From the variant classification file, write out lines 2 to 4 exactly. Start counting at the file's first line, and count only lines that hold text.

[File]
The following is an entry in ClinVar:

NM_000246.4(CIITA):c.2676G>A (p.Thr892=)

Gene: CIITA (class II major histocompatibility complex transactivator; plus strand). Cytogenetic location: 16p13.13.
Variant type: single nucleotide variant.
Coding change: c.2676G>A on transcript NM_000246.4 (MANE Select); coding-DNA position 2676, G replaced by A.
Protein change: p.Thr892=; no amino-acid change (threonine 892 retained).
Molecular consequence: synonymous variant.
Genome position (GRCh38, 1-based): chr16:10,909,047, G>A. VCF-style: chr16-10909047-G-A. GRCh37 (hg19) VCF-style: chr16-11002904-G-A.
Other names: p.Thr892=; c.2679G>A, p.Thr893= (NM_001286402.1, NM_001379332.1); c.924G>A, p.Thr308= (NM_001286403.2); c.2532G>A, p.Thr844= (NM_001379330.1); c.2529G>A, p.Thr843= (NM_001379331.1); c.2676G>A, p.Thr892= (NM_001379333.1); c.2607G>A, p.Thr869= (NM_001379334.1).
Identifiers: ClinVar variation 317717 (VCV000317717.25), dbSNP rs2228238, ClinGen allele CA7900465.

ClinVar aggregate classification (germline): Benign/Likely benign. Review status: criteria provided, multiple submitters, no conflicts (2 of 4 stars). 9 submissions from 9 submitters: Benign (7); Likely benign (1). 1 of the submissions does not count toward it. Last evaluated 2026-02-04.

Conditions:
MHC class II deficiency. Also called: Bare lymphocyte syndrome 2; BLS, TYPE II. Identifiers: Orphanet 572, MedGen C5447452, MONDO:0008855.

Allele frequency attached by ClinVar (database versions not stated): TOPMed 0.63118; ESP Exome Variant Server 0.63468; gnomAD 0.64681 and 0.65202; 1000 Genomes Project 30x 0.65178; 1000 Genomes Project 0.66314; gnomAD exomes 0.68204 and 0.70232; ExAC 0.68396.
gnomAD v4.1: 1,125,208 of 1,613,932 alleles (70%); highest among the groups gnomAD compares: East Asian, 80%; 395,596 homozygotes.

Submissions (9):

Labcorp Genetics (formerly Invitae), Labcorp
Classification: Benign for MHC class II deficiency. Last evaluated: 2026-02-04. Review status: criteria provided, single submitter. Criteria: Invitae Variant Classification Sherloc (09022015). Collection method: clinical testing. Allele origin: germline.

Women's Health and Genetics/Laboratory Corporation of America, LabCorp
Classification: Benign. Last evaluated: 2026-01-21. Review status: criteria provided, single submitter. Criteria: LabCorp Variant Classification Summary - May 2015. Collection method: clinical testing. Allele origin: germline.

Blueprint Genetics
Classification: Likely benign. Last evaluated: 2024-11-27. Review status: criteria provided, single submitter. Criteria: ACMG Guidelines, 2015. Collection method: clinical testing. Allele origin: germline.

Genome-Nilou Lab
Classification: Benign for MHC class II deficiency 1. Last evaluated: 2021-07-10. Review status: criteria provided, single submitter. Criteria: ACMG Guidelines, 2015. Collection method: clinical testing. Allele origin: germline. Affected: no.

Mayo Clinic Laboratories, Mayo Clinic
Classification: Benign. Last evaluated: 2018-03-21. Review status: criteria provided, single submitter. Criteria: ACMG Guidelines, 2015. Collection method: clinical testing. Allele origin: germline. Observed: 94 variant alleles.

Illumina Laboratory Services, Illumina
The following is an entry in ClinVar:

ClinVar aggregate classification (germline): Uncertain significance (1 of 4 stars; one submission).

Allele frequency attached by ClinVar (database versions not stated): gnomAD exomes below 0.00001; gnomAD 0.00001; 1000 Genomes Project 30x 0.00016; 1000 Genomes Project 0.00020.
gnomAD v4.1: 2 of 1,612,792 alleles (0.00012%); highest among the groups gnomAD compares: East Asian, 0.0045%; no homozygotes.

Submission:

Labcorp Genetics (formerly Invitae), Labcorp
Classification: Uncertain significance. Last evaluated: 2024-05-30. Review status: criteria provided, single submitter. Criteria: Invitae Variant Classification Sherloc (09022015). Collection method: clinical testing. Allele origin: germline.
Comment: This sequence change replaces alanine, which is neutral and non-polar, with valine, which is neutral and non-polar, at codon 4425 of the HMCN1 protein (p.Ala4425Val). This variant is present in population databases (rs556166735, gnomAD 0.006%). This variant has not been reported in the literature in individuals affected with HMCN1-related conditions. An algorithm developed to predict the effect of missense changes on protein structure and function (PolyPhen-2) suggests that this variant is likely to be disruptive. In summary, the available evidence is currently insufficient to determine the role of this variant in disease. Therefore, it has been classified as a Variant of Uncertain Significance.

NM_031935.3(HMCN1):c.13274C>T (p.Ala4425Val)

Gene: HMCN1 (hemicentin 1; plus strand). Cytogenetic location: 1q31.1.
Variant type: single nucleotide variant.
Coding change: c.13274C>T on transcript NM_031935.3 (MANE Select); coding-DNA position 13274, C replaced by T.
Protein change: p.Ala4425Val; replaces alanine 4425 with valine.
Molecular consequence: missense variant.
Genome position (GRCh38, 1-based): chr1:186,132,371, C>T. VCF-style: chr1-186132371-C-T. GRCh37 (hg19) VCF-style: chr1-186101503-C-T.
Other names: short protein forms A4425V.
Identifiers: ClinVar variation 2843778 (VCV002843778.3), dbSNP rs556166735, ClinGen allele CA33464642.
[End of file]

NM_000246.4(CIITA):c.2676G>A (p.Thr892=)

Gene: CIITA (class II major histocompatibility complex transactivator; plus strand). Cytogenetic location: 16p13.13.
Variant type: single nucleotide variant.